ESR and optical absorption of cupric ion in borate glasses

ESR and optical absorption of cupric ion in borate glasses

Journal of Non-Crystalline Solids 34 (1979) 339-356 © North-Holland Publishing Company ESR AND OPTICAL ABSORPTION OF CUPRIC ION IN BORATE GLASSES H. ...

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Journal of Non-Crystalline Solids 34 (1979) 339-356 © North-Holland Publishing Company

ESR AND OPTICAL ABSORPTION OF CUPRIC ION IN BORATE GLASSES H. HOSONO, H. KAWAZOE and T. K A N A Z A W A

Department of Industrial Chemistry, Faculty of Technology, Tokyo Metropolitan University, Fukasawa, Setagaya-ku, Tokyo, 158, Japan Received 19 May ?.979 Revised manuscript received 1 August 1979

ESR and optical absorption of Cu 2+ were measured in xNa20(100-x)B203 (1 < x :g 75), x ZnO(100-x)B203 (46 < x < 64) and x PbO(100-x)B203 (20 < x < 75) glasses, where x is expressed in mol. %. Spin hamiltonian parameters and ligand field absorption energy changed abruptly in the regions of 15 < x < 23 and 37 < x <--55 in the soda system, while both parameters were hardly dependent upon the glass composition in zinc and lead systems. The magnitude of micro-environmental fluctuation of Cu2+-complexes in the glasses was estimated qualitatively and correlated with the distribution of the strength of n-bonding between cupric ion and oxygen in the glass. Typical network modifiers and intermediates behaved differently, especially in the composition region of invert glass; the large deformation of the coordination sphere of Cug+ in lead glasses due to the stronger Pb-O bond resulted in the large distribution of g~~.The situation was reverse in the case of soda glasses.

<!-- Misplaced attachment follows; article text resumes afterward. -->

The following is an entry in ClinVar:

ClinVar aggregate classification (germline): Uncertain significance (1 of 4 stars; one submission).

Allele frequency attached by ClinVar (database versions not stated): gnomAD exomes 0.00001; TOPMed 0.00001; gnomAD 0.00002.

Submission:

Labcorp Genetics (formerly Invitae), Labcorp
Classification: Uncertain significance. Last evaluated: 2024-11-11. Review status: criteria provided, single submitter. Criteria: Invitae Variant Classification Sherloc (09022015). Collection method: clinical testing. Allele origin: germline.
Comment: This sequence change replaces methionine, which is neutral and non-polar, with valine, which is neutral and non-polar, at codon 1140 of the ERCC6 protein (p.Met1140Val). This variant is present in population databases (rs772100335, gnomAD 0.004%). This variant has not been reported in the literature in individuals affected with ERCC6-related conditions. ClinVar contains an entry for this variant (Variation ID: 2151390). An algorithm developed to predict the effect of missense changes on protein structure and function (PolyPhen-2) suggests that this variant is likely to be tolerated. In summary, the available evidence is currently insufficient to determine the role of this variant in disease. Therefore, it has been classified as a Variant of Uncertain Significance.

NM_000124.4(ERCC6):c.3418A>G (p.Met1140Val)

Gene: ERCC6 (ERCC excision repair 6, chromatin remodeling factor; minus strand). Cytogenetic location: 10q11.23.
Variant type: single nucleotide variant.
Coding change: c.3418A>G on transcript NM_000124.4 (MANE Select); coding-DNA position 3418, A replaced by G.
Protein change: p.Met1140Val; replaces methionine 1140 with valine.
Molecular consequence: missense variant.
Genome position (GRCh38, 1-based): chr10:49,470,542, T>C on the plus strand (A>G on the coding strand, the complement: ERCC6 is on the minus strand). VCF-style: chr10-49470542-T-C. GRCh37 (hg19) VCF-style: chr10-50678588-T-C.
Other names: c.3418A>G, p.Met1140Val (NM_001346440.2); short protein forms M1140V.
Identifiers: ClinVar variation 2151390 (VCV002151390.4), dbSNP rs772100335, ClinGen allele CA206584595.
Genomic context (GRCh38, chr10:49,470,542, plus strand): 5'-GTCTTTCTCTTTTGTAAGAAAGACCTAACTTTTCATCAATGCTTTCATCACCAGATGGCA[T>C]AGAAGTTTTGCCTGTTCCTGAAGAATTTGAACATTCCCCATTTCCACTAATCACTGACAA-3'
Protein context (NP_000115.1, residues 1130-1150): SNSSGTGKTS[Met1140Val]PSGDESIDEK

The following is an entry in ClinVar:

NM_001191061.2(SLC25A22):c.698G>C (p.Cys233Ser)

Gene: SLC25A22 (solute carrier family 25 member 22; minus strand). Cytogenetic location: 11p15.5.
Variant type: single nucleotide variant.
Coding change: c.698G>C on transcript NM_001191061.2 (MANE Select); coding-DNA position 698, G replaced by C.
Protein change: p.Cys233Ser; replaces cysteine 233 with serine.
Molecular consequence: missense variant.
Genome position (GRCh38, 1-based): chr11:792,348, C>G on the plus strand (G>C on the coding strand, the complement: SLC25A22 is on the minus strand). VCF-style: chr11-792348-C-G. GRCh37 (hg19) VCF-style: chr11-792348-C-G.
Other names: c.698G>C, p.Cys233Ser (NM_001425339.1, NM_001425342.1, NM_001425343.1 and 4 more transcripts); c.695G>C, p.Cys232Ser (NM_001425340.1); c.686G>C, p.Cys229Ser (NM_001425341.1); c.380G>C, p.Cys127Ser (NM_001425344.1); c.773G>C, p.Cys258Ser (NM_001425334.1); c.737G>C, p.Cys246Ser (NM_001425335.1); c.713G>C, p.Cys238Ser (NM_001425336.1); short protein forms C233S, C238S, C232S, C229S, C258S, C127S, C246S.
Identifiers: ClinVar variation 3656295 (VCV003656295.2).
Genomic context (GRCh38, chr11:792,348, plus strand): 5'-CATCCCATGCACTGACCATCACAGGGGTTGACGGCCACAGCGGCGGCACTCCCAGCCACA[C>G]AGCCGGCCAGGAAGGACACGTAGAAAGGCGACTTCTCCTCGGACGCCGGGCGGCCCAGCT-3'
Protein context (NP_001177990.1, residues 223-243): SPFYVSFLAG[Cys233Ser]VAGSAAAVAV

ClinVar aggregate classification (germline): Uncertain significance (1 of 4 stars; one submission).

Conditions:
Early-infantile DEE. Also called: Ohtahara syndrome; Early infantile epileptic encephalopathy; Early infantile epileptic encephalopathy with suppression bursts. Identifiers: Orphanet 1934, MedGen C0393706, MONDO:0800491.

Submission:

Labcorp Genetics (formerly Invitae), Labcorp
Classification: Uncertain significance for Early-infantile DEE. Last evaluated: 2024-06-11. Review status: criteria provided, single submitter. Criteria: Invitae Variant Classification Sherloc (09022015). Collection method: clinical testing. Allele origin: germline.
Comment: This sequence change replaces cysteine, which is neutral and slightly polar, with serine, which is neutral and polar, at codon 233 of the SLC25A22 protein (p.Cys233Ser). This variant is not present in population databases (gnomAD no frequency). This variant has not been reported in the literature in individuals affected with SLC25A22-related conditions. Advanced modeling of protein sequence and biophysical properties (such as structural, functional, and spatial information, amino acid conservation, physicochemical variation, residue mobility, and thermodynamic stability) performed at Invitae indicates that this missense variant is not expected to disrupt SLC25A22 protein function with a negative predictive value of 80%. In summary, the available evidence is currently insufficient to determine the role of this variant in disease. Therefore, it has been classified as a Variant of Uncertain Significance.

1. Introduction The composition dependence o f structure o f borate glasses has been studied by many authors through the responses o f incorporated transition metal cations such as ESR [ 1 - 4 ] , UV-visible absorption [ 5 - 1 0 ] , fluorescence [11,12] and the M6ssbauer effect [13]. However, the composition region studied was limited to one of the two glass-forming regions, 1 0 - 3 8 tool.% Na20 [14] and the other region, 6 6 . 5 - 7 1 . 5 mol.% Na20 [14] has been disregarded. Recently, Sakka et al. [15] united the two separate glass-forming regions b y adding a small amount o f Al203 to the intermediate non-glass forming region, finding that the ligand field absorption peak o f Cu 2+ shifted abruptly toward higher energies in the range of 4 0 - 5 0 mol.% Na20 content. In preceding papers [ 1 6 - 2 0 ] , we have characterized some oxide glasses from the viewpoint o f the a c i d - b a s e relationship determined b y ESR o f incorporated Cu 2÷ ions. The purpose o f this paper is to show the dependence of ESR and optical absorption spectra of.Cu 2+ on the Na20 concentration in the very wide composition region ( 1 - 7 5 mol.%) o f the N a 2 0 - B 2 0 3 system, to clarify differences 339